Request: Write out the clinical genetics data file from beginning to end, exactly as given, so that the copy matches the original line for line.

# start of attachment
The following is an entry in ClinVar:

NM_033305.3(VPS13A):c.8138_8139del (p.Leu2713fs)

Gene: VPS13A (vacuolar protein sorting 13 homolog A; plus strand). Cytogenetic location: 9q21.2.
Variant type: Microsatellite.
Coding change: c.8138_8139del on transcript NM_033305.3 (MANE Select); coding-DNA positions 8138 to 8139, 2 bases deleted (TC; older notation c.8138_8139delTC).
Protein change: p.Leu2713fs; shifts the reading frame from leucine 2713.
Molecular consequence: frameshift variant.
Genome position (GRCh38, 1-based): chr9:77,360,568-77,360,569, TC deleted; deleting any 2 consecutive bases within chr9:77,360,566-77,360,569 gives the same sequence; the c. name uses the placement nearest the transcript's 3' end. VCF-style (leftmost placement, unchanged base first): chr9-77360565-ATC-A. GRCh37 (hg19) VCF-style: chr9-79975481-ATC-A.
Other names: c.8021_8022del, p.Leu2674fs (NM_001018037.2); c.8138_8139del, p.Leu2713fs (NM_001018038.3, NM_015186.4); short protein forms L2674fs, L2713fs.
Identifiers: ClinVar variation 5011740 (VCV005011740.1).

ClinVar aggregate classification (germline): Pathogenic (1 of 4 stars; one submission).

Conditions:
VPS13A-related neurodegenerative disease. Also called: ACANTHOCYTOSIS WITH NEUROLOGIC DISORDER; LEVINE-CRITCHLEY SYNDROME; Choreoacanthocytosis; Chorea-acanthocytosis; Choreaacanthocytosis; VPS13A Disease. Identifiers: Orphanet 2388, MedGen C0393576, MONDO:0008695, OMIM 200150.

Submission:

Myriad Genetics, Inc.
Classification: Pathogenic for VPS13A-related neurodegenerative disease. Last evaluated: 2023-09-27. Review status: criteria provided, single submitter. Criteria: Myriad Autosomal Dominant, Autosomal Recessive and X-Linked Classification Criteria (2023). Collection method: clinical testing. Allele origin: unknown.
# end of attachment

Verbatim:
The following is an entry in ClinVar:

NM_033305.3(VPS13A):c.8138_8139del (p.Leu2713fs)

Gene: VPS13A (vacuolar protein sorting 13 homolog A; plus strand). Cytogenetic location: 9q21.2.
Variant type: Microsatellite.
Coding change: c.8138_8139del on transcript NM_033305.3 (MANE Select); coding-DNA positions 8138 to 8139, 2 bases deleted (TC; older notation c.8138_8139delTC).
Protein change: p.Leu2713fs; shifts the reading frame from leucine 2713.
Molecular consequence: frameshift variant.
Genome position (GRCh38, 1-based): chr9:77,360,568-77,360,569, TC deleted; deleting any 2 consecutive bases within chr9:77,360,566-77,360,569 gives the same sequence; the c. name uses the placement nearest the transcript's 3' end. VCF-style (leftmost placement, unchanged base first): chr9-77360565-ATC-A. GRCh37 (hg19) VCF-style: chr9-79975481-ATC-A.
Other names: c.8021_8022del, p.Leu2674fs (NM_001018037.2); c.8138_8139del, p.Leu2713fs (NM_001018038.3, NM_015186.4); short protein forms L2674fs, L2713fs.
Identifiers: ClinVar variation 5011740 (VCV005011740.1).

ClinVar aggregate classification (germline): Pathogenic (1 of 4 stars; one submission).

Conditions:
VPS13A-related neurodegenerative disease. Also called: ACANTHOCYTOSIS WITH NEUROLOGIC DISORDER; LEVINE-CRITCHLEY SYNDROME; Choreoacanthocytosis; Chorea-acanthocytosis; Choreaacanthocytosis; VPS13A Disease. Identifiers: Orphanet 2388, MedGen C0393576, MONDO:0008695, OMIM 200150.

Submission:

Myriad Genetics, Inc.
Classification: Pathogenic for VPS13A-related neurodegenerative disease. Last evaluated: 2023-09-27. Review status: criteria provided, single submitter. Criteria: Myriad Autosomal Dominant, Autosomal Recessive and X-Linked Classification Criteria (2023). Collection method: clinical testing. Allele origin: unknown.